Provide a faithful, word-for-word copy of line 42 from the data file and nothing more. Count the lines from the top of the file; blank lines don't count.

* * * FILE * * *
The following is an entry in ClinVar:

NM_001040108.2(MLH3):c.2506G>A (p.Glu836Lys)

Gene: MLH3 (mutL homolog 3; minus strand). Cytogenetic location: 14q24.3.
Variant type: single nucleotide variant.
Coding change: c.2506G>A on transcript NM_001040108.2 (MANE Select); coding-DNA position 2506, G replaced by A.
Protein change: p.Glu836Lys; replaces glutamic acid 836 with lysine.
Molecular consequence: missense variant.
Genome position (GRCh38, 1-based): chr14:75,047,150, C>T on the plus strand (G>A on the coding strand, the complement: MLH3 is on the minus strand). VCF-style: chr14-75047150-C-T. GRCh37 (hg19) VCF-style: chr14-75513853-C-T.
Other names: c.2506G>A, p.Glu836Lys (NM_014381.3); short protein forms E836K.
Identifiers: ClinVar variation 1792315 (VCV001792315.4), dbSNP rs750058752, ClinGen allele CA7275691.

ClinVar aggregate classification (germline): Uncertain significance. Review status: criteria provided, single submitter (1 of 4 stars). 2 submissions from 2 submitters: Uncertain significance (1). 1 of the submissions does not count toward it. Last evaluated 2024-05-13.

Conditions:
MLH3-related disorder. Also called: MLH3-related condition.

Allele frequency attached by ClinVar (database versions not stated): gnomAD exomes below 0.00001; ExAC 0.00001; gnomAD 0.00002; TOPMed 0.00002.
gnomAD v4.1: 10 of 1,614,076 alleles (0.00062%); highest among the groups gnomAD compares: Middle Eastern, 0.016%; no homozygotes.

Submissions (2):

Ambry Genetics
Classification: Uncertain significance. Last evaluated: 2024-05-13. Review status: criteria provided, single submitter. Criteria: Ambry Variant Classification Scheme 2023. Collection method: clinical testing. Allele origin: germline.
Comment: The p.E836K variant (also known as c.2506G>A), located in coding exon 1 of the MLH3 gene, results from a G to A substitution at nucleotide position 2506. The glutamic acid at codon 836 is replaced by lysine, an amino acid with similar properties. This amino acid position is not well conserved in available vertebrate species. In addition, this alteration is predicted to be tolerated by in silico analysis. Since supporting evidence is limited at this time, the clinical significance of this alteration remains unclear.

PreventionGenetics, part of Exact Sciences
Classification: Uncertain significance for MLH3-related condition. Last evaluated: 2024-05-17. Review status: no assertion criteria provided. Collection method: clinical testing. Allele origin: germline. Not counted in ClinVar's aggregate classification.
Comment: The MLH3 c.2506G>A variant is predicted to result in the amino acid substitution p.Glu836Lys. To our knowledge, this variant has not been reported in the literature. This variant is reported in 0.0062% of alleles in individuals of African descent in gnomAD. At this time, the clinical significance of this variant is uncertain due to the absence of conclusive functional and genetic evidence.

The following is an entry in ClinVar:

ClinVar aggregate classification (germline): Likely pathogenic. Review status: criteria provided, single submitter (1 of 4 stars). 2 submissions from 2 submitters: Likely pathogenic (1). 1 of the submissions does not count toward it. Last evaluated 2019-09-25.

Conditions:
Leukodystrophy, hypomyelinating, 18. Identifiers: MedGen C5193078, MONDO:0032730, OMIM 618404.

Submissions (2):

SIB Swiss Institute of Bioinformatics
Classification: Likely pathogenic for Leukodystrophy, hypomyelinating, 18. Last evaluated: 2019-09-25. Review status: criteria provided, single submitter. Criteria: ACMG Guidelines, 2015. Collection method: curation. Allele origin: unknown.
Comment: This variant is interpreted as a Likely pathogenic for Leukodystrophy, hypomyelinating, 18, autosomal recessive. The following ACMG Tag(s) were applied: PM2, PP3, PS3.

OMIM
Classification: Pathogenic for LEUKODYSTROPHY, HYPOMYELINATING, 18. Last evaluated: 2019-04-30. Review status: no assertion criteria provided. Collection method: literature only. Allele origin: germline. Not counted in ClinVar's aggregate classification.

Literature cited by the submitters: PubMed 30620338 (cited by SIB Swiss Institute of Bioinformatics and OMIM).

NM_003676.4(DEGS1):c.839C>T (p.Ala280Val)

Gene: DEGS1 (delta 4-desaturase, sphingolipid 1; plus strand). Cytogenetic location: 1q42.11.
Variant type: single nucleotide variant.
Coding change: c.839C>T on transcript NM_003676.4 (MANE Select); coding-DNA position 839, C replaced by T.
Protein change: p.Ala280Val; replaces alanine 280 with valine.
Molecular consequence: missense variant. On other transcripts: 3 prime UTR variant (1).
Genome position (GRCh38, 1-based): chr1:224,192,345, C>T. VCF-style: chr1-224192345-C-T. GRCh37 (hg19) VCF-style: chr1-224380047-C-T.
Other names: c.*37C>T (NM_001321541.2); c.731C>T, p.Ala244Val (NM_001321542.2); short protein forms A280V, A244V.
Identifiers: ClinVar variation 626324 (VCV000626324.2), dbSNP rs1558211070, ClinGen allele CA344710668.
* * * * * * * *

Identifiers: ClinVar variation 626324 (VCV000626324.2), dbSNP rs1558211070, ClinGen allele CA344710668.